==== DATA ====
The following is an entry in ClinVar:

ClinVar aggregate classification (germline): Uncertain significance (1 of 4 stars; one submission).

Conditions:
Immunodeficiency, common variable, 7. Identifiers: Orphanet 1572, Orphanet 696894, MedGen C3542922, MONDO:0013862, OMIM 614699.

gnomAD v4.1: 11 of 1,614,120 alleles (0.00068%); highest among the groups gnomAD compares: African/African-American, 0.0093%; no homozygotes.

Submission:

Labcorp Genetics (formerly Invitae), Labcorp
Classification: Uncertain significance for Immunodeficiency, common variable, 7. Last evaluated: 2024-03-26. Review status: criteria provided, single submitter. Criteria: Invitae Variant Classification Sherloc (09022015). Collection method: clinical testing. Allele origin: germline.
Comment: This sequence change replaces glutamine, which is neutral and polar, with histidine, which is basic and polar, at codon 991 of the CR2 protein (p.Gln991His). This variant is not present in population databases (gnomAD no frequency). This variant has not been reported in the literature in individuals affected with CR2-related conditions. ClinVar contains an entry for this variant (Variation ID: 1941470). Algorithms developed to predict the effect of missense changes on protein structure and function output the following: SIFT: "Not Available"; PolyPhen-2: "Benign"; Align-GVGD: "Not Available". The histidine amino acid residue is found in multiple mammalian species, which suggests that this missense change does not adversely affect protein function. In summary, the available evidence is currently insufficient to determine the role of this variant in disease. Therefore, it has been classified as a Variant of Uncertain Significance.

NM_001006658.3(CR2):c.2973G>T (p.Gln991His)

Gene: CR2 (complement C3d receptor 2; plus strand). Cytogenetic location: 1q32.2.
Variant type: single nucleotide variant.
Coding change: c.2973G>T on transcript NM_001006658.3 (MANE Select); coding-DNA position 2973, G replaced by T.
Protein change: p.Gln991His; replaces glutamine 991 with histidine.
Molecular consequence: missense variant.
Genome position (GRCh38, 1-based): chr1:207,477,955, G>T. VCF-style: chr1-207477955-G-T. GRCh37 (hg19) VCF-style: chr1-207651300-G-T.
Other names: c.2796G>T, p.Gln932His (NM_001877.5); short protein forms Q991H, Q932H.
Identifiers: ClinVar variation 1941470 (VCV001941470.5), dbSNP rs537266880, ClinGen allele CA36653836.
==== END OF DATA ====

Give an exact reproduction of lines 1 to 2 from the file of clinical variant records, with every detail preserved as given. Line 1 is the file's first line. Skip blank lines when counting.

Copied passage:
The following is an entry in ClinVar:

ClinVar aggregate classification (germline): Uncertain significance (1 of 4 stars; one submission).